The court also went so far as to say, “Surely, had the Wisconsin legislature passed a law that DOC inmates with cancer must be treated only with therapy and pain killers, this court would have no trouble concluding that the law was unconstitutional. Refusing to provide effective treatment for a serious medical condition serves no valid penological purpose and amounts to torture.”

The state then appealed the ruling directly to the Supreme Court of the United States. However, the SCOTUS this week declined to hear that appeal, meaning that the law is struck down.

A note on this important victory from Lambda Legal via the group’s website:

Although the Fields v. Smith case does not mean that all transgender people in prison now have full access to transition-related care, it does send a clear message that medical care should be left in the hand of doctors, not legislators who may be operating on bias and misinformation about the medical needs of a marginalized population. Access to discrimination-free health care is a constant challenge for transgender people and people in prison are particularly vulnerable to limited care. Legislators, politicians and policy makers should not be in the business of making medical decisions. We all lose when politicians get to decide what course of treatment our doctors prescribe for us.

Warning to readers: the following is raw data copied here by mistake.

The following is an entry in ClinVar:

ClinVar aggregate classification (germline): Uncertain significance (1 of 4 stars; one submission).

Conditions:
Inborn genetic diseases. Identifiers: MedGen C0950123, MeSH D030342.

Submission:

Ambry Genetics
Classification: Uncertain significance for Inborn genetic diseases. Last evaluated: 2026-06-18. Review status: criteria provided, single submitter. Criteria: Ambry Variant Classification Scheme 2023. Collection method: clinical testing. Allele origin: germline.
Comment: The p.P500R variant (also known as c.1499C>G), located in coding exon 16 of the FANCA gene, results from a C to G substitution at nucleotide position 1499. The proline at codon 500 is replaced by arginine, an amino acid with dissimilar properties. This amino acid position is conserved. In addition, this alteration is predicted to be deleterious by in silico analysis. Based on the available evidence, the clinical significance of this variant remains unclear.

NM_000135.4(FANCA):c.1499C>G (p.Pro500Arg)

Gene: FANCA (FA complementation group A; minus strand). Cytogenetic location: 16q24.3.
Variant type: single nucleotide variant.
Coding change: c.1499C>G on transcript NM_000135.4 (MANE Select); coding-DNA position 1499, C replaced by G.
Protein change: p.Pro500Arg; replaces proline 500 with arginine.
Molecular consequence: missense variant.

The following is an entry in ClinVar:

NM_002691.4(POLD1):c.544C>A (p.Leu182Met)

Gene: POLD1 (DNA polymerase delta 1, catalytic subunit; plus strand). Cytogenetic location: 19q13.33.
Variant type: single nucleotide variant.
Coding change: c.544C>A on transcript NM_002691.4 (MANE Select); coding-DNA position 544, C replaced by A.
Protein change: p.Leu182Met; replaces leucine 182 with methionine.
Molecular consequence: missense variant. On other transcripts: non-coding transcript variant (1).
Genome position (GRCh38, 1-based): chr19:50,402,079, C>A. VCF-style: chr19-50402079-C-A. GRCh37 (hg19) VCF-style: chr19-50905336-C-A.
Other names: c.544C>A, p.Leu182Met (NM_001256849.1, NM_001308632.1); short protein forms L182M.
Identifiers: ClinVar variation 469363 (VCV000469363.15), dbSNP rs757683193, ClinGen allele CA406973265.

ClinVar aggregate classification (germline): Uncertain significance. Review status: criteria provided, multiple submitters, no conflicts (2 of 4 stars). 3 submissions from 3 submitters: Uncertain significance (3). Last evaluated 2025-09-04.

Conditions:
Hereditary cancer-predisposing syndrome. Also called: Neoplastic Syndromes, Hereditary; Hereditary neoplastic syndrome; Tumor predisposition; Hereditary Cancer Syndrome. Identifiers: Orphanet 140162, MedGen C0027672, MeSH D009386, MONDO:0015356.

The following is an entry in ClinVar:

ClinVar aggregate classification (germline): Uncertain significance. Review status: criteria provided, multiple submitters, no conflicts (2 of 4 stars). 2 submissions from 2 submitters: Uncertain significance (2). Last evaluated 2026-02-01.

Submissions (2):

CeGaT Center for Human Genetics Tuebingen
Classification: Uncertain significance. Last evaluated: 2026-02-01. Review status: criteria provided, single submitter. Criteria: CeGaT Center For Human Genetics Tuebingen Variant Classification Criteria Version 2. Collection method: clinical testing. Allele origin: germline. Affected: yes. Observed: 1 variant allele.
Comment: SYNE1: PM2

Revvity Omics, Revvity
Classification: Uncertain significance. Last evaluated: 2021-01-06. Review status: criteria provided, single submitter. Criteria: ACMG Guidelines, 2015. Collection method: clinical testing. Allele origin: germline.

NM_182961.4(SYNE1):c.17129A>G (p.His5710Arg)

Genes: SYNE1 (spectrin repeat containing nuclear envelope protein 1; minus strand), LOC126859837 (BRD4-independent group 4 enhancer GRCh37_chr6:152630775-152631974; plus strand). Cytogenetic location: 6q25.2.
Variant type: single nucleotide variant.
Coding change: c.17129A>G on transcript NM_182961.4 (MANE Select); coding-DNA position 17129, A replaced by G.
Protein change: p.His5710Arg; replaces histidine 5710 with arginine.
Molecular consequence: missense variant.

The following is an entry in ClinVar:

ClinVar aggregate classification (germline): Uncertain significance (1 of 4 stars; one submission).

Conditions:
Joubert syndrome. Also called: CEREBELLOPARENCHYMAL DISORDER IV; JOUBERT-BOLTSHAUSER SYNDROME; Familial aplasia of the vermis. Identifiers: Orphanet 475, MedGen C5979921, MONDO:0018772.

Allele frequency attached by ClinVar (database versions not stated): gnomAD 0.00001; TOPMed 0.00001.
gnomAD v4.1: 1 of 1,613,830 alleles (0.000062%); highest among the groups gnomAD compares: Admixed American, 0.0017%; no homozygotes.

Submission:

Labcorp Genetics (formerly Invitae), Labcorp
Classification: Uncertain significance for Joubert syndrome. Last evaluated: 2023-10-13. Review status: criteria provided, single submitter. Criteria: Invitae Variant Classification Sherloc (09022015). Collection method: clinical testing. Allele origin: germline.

More information on this case can be found on the American Civil Liberties Union case profile page here.

 

Related Reading:
I Am More Than Just My Gender Says Trans Video Project
Dear Mark, End Facebook’s Restrictive Gender Labels
Parents of Trans Kids: It Gets Better (VIDEO)


Image used under the Creative Commons Attribution License with thanks to thomas_sly.

18 comments

Samantha Richardson

I am glad that the Supreme court made a sensible (and just) decision in this case. FU Wisconsin, you homophobic state.